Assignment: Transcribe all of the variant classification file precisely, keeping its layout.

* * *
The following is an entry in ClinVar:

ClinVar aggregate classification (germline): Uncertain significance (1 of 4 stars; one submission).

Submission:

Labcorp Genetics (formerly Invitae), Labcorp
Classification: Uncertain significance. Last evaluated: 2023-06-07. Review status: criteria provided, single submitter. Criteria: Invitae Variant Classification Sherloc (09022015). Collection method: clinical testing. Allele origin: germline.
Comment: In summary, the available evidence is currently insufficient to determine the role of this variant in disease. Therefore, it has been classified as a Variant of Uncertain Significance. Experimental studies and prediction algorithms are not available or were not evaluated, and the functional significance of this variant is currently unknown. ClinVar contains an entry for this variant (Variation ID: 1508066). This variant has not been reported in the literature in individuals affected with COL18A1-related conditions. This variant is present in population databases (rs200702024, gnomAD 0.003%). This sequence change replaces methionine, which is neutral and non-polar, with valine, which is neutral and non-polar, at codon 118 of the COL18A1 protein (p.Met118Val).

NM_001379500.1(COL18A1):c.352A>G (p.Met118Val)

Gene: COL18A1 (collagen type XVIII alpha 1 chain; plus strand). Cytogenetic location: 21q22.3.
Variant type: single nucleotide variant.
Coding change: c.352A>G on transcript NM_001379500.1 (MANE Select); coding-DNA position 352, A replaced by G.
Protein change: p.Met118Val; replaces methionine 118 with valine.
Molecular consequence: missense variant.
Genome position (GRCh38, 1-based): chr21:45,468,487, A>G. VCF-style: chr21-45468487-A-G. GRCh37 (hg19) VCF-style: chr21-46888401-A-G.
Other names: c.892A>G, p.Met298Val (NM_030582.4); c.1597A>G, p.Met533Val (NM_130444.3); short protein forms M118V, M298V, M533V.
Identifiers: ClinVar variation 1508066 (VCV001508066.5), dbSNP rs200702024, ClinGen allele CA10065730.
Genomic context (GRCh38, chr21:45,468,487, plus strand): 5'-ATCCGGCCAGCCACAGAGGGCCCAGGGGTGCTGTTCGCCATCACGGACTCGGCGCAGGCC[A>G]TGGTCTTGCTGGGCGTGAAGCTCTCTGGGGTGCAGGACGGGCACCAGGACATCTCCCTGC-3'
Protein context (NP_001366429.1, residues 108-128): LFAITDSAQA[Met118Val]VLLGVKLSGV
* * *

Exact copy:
The following is an entry in ClinVar:

ClinVar aggregate classification (germline): Uncertain significance (1 of 4 stars; one submission).

Submission:

Labcorp Genetics (formerly Invitae), Labcorp
Classification: Uncertain significance. Last evaluated: 2023-06-07. Review status: criteria provided, single submitter. Criteria: Invitae Variant Classification Sherloc (09022015). Collection method: clinical testing. Allele origin: germline.
Comment: In summary, the available evidence is currently insufficient to determine the role of this variant in disease. Therefore, it has been classified as a Variant of Uncertain Significance. Experimental studies and prediction algorithms are not available or were not evaluated, and the functional significance of this variant is currently unknown. ClinVar contains an entry for this variant (Variation ID: 1508066). This variant has not been reported in the literature in individuals affected with COL18A1-related conditions. This variant is present in population databases (rs200702024, gnomAD 0.003%). This sequence change replaces methionine, which is neutral and non-polar, with valine, which is neutral and non-polar, at codon 118 of the COL18A1 protein (p.Met118Val).

NM_001379500.1(COL18A1):c.352A>G (p.Met118Val)

Gene: COL18A1 (collagen type XVIII alpha 1 chain; plus strand). Cytogenetic location: 21q22.3.
Variant type: single nucleotide variant.
Coding change: c.352A>G on transcript NM_001379500.1 (MANE Select); coding-DNA position 352, A replaced by G.
Protein change: p.Met118Val; replaces methionine 118 with valine.
Molecular consequence: missense variant.
Genome position (GRCh38, 1-based): chr21:45,468,487, A>G. VCF-style: chr21-45468487-A-G. GRCh37 (hg19) VCF-style: chr21-46888401-A-G.
Other names: c.892A>G, p.Met298Val (NM_030582.4); c.1597A>G, p.Met533Val (NM_130444.3); short protein forms M118V, M298V, M533V.
Identifiers: ClinVar variation 1508066 (VCV001508066.5), dbSNP rs200702024, ClinGen allele CA10065730.
Genomic context (GRCh38, chr21:45,468,487, plus strand): 5'-ATCCGGCCAGCCACAGAGGGCCCAGGGGTGCTGTTCGCCATCACGGACTCGGCGCAGGCC[A>G]TGGTCTTGCTGGGCGTGAAGCTCTCTGGGGTGCAGGACGGGCACCAGGACATCTCCCTGC-3'
Protein context (NP_001366429.1, residues 108-128): LFAITDSAQA[Met118Val]VLLGVKLSGV